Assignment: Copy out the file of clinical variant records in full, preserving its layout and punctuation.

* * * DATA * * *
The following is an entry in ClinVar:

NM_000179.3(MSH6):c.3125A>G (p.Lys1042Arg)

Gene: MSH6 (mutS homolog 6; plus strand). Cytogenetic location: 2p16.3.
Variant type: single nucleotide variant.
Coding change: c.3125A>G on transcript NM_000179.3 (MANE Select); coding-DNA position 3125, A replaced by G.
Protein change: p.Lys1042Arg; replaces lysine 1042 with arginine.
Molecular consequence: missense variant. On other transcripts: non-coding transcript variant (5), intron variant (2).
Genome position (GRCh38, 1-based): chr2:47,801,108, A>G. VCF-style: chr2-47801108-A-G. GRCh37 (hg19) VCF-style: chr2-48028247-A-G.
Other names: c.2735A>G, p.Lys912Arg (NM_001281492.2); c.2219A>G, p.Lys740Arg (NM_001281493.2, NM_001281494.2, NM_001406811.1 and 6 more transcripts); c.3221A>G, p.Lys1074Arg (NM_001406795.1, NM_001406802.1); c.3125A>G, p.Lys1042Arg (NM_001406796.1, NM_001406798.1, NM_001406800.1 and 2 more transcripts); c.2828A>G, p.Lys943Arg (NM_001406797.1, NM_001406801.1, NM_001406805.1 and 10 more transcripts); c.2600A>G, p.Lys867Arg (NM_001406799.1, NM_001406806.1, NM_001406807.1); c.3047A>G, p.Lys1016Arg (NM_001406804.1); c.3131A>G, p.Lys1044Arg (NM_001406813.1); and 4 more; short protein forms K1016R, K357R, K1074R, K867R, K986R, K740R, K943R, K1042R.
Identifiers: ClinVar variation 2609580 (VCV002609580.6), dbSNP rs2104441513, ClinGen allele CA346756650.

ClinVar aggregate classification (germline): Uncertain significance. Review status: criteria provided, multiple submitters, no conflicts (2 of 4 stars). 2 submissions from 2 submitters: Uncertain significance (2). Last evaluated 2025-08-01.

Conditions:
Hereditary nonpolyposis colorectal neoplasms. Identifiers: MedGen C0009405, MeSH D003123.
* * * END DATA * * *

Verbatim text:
The following is an entry in ClinVar:

NM_000179.3(MSH6):c.3125A>G (p.Lys1042Arg)

Gene: MSH6 (mutS homolog 6; plus strand). Cytogenetic location: 2p16.3.
Variant type: single nucleotide variant.
Coding change: c.3125A>G on transcript NM_000179.3 (MANE Select); coding-DNA position 3125, A replaced by G.
Protein change: p.Lys1042Arg; replaces lysine 1042 with arginine.
Molecular consequence: missense variant. On other transcripts: non-coding transcript variant (5), intron variant (2).
Genome position (GRCh38, 1-based): chr2:47,801,108, A>G. VCF-style: chr2-47801108-A-G. GRCh37 (hg19) VCF-style: chr2-48028247-A-G.
Other names: c.2735A>G, p.Lys912Arg (NM_001281492.2); c.2219A>G, p.Lys740Arg (NM_001281493.2, NM_001281494.2, NM_001406811.1 and 6 more transcripts); c.3221A>G, p.Lys1074Arg (NM_001406795.1, NM_001406802.1); c.3125A>G, p.Lys1042Arg (NM_001406796.1, NM_001406798.1, NM_001406800.1 and 2 more transcripts); c.2828A>G, p.Lys943Arg (NM_001406797.1, NM_001406801.1, NM_001406805.1 and 10 more transcripts); c.2600A>G, p.Lys867Arg (NM_001406799.1, NM_001406806.1, NM_001406807.1); c.3047A>G, p.Lys1016Arg (NM_001406804.1); c.3131A>G, p.Lys1044Arg (NM_001406813.1); and 4 more; short protein forms K1016R, K357R, K1074R, K867R, K986R, K740R, K943R, K1042R.
Identifiers: ClinVar variation 2609580 (VCV002609580.6), dbSNP rs2104441513, ClinGen allele CA346756650.

ClinVar aggregate classification (germline): Uncertain significance. Review status: criteria provided, multiple submitters, no conflicts (2 of 4 stars). 2 submissions from 2 submitters: Uncertain significance (2). Last evaluated 2025-08-01.

Conditions:
Hereditary nonpolyposis colorectal neoplasms. Identifiers: MedGen C0009405, MeSH D003123.